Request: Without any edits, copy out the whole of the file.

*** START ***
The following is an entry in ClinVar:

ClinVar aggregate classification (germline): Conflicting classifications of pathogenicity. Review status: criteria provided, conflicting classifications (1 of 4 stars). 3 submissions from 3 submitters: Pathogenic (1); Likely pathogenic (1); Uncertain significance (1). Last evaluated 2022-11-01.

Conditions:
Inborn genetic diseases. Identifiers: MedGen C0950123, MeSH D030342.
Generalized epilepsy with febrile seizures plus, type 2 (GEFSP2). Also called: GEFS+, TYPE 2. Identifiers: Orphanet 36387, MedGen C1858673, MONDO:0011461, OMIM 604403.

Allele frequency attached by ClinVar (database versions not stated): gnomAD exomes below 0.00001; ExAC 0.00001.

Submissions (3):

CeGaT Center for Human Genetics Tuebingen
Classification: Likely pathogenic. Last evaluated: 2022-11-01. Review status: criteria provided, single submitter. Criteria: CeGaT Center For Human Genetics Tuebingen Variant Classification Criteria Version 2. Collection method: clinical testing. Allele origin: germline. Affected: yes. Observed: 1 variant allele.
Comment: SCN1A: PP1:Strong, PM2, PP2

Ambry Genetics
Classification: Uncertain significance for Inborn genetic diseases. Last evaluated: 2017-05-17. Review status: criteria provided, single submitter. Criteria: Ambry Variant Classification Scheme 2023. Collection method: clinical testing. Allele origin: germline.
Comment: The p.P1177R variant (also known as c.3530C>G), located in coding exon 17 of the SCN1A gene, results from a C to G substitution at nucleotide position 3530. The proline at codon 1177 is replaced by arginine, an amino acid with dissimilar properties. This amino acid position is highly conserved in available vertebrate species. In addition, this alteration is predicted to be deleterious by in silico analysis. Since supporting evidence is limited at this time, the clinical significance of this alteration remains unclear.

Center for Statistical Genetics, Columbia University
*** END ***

The following is an entry in ClinVar:

ClinVar aggregate classification (germline): Conflicting classifications of pathogenicity. Review status: criteria provided, conflicting classifications (1 of 4 stars). 3 submissions from 3 submitters: Pathogenic (1); Likely pathogenic (1); Uncertain significance (1). Last evaluated 2022-11-01.

Conditions:
Inborn genetic diseases. Identifiers: MedGen C0950123, MeSH D030342.
Generalized epilepsy with febrile seizures plus, type 2 (GEFSP2). Also called: GEFS+, TYPE 2. Identifiers: Orphanet 36387, MedGen C1858673, MONDO:0011461, OMIM 604403.

Allele frequency attached by ClinVar (database versions not stated): gnomAD exomes below 0.00001; ExAC 0.00001.

Submissions (3):

CeGaT Center for Human Genetics Tuebingen
Classification: Likely pathogenic. Last evaluated: 2022-11-01. Review status: criteria provided, single submitter. Criteria: CeGaT Center For Human Genetics Tuebingen Variant Classification Criteria Version 2. Collection method: clinical testing. Allele origin: germline. Affected: yes. Observed: 1 variant allele.
Comment: SCN1A: PP1:Strong, PM2, PP2

Ambry Genetics
Classification: Uncertain significance for Inborn genetic diseases. Last evaluated: 2017-05-17. Review status: criteria provided, single submitter. Criteria: Ambry Variant Classification Scheme 2023. Collection method: clinical testing. Allele origin: germline.
Comment: The p.P1177R variant (also known as c.3530C>G), located in coding exon 17 of the SCN1A gene, results from a C to G substitution at nucleotide position 3530. The proline at codon 1177 is replaced by arginine, an amino acid with dissimilar properties. This amino acid position is highly conserved in available vertebrate species. In addition, this alteration is predicted to be deleterious by in silico analysis. Since supporting evidence is limited at this time, the clinical significance of this alteration remains unclear.

Center for Statistical Genetics, Columbia University